Book Review: Hardcore Zen by Brad Werner

This post is a book review, of a book I have enjoyed. The links herein are affiliate links: if you buy something from them I will make a little money (with no difference in your price). I won't get rich, but the money helps with the upkeep of the blog. Thanks!

Hardcore Zen is not your usual Zen book. As you read it, you won't picture shaved heads and saffron robes. Instead, you will think about smashing electric guitars and Godzilla gone wild among a city centre.

Hardcore Zen is written by Brad Werner, former bass player of punk rock band Zero Defex. It is written as a mix of a biography of Brad and a report of his lifelong pursuit of Zen leading to him being ordained as a Soto Zen monk in Japan.

In the book, Brad goes from the very Zen beginning: Zazen gave me a way of doing nothing while still doing something that seemed somehow constructive. Who has not felt like this some day?

The book starts with odd images and colourful, strong slang that can make it slightly hard to follow, for non-native English speakers. One of the early statements in the book is the comparison between the punk movement and Zen. According to Brad (who is the expert, I know nothing about punk, I'm more of a hard rock and jazz guy) the key premise of punk is its defiance of rules and authority, conforming to social conventions. And in Zen, non conforming with society is common.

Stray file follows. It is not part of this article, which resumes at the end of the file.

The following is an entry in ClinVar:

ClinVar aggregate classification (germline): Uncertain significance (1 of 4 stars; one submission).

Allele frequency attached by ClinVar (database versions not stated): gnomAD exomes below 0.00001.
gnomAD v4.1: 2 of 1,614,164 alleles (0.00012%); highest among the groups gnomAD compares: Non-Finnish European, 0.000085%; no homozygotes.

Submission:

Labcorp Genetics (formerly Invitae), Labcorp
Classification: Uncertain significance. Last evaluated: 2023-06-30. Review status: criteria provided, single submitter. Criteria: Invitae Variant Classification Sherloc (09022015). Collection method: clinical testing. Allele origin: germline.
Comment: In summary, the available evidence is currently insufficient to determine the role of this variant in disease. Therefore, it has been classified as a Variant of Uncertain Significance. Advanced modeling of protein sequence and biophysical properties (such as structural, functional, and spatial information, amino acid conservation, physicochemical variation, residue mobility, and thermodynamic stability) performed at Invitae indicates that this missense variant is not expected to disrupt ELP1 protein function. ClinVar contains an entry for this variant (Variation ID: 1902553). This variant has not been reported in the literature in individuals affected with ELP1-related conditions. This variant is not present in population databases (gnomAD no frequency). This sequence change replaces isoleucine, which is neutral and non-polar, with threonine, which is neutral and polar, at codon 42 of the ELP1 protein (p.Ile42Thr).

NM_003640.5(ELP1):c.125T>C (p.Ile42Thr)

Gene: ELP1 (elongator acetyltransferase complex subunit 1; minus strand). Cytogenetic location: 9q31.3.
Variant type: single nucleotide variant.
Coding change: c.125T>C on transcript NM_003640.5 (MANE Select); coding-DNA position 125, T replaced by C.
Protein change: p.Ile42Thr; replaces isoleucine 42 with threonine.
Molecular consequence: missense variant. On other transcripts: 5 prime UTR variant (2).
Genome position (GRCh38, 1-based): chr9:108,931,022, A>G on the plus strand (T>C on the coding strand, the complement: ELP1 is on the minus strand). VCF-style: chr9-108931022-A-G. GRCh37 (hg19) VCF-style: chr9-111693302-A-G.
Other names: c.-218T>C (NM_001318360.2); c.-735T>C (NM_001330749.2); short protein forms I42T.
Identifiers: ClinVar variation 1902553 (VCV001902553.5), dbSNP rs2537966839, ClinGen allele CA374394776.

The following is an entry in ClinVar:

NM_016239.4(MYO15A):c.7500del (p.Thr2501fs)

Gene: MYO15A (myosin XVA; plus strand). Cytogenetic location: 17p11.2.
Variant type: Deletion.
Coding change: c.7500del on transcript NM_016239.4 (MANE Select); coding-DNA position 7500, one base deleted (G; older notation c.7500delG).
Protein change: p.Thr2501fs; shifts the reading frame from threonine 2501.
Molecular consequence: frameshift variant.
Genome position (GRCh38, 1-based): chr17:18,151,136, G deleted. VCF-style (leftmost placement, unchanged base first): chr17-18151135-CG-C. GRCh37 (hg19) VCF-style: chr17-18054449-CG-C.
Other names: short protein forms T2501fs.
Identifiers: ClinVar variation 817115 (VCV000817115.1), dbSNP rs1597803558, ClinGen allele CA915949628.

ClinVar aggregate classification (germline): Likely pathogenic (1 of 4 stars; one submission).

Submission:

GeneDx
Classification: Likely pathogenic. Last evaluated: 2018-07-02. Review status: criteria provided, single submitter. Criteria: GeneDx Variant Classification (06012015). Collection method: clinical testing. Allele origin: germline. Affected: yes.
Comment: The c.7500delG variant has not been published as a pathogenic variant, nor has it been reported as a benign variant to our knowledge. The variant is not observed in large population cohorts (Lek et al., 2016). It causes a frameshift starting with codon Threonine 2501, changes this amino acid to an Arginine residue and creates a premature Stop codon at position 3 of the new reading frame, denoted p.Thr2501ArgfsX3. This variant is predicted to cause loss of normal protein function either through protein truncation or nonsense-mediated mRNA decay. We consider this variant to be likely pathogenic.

An interesting fact for readers of this blog is that Brad Werner learned Zen in Japan under the guidance of Gudo Wafu Nishijima, (known also for his translation of the Shobogenzo) which in turn was taught by Kodo Sawaki: the master of Taisen Deshimaru, who has already made several appearances here. Destiny or sheer luck has driven me to read mostly Soto Zen books, and as you may guess Kodo Sawaki was a Soto Zen master.

I have found several pearls of wisdom in this book, pearls that were not so clearly visible when I started reading. One of them:
The present moment is the razor's edge of time, slicing through both future and past like a red hot machete through a stick of butter.
Another quote I enjoyed a lot looks like taken directly from Douglas Adams' The Hitchhiker's Guide to the Galaxy:
Buddhism won't give you the answer, . Buddhism may help you find your own right question.
In case you "don't get it", go grab a copy of The Guide in your local public library and get a laugh out.

Did I mention I like hard rock? Well, there is a chapter in the book were Brad talks about the enlightenment (or not enlightenment) of KISS' Gene Simmons, whom he meets in Tokyo for one of KISS' Tokyo concerts. Looks like there is still a little hope in him finding his path... And both Brad and myself think that there is something very Zen-ish in KISS' song We are one, from the Psycho Circus album.

There are a lot of lessons to be learned and re-learned in this book, like the fact that your mindfulness practise should extend to all your day chores and not only when you are in deep meditation. Or that if you want to help others, first you have to help yourself and solve the smallish problems. I recommend this book dearly, if you are interested you can buy it from Amazon here or from The Book Depository here.

Brad also offers some insights on what his enlightenment felt like. Of course the real reason you should be practising Zen is to do Zen (at least in the Soto realm), and enlightenment is just sitting in Zazen. But well, go read the book and tell me what you think. It was pretty... clear to read. Some small inspiration to keep on sitting doing nothing.

Another quote to finish no one else has ever lived this moment and no one else will ever live it.

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